Printed 2017/04/26 02:41PM

Bad Admins: Pocketing Backups


This is part of a series of tips on how bad/rogue admins can get access to the data in your SQL Servers.

I have seen organizations put a lot of attention and focus on the database servers themselves. This is true whether we're talking SQL Server or another product. This is good. But I've seen some of those organizations ignore the backups of the databases on those servers. They might encrypt those files as they are written to tape because those tapes are going off-site, but they don't do anything about those files sitting on the server. This isn't good.

If you've ever tried auditing file access, and I mean "success" access, you know this isn't easy. There are so many events, so much noise, because there are processes with legitimate access. It makes trying to find out who accessed the files improperly difficult if not impossible. So this isn't a scenario where auditing will help. If I'm an admin and I have access to the backup such that I can use it, then I don't really need access to your SQL Server. I have the data, and that's what's important. By the way, setting file and folder permissions are a deterrent, but don't stop an admin who truly wants that data. After all, if I am an admin on the box, I can change the permissions. You could audit for this, too, but it too can suffer from an issue of too much noise to filter out.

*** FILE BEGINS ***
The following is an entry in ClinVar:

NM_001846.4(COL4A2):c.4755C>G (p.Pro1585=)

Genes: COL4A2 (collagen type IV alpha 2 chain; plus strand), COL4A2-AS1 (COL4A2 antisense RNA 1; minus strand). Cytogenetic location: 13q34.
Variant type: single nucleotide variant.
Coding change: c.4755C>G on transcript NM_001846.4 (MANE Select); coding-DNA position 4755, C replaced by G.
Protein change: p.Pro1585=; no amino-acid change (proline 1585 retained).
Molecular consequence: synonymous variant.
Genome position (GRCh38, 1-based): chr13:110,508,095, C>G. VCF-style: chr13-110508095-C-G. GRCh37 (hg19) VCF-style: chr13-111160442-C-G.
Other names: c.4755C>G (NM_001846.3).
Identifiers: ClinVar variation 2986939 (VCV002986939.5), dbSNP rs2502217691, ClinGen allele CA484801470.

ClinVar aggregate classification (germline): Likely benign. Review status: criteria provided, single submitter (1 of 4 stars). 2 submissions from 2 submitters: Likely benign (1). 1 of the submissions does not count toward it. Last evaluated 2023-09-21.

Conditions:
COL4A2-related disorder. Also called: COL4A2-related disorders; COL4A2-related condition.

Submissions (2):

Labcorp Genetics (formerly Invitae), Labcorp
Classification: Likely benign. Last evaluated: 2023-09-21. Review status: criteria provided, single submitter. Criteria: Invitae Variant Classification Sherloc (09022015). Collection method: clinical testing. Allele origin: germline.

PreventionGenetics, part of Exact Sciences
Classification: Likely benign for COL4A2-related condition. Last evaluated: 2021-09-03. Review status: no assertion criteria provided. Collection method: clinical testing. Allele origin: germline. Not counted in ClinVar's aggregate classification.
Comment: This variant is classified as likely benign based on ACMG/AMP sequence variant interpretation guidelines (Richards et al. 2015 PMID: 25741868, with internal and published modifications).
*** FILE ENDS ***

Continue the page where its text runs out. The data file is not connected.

The solution then is to encrypt the backup. If you're running SQL Server 2008/2008R2 Enterprise Edition, you're in luck. You can turn on Transparent Data Encryption for each database. TDE doesn't just encrypt the database files when they are "at rest," it also encrypts any backups made from those databases. But what if you don't have 2008/2008R2 Enterprise Edition? You could try and use Encrypting File System (EFS) which is built into the operating system. However, chances are the admins have the escrow keys to decrypt the backups anyway. EFS is not a solution I've seen a lot. What else is there?

Third party backup products are typically the best answer here. Most now can encrypt the backups. Look at the products wisely, though. Some will allow for an encrypted string of the key used to decrypt the backup should you need it. That means if I'm looking at the command to do the backup, I can't just pull the key. If this was the case, then the backups aren't really protected. Some backup products allow you to encrypt the backups they produce, but the key used to decrypt is plainly visible. If I can get that + the backup, I have the data, same as before. So you're looking for a third party backup product that doesn't reveal the key when you take the backup if you can't use TDE.


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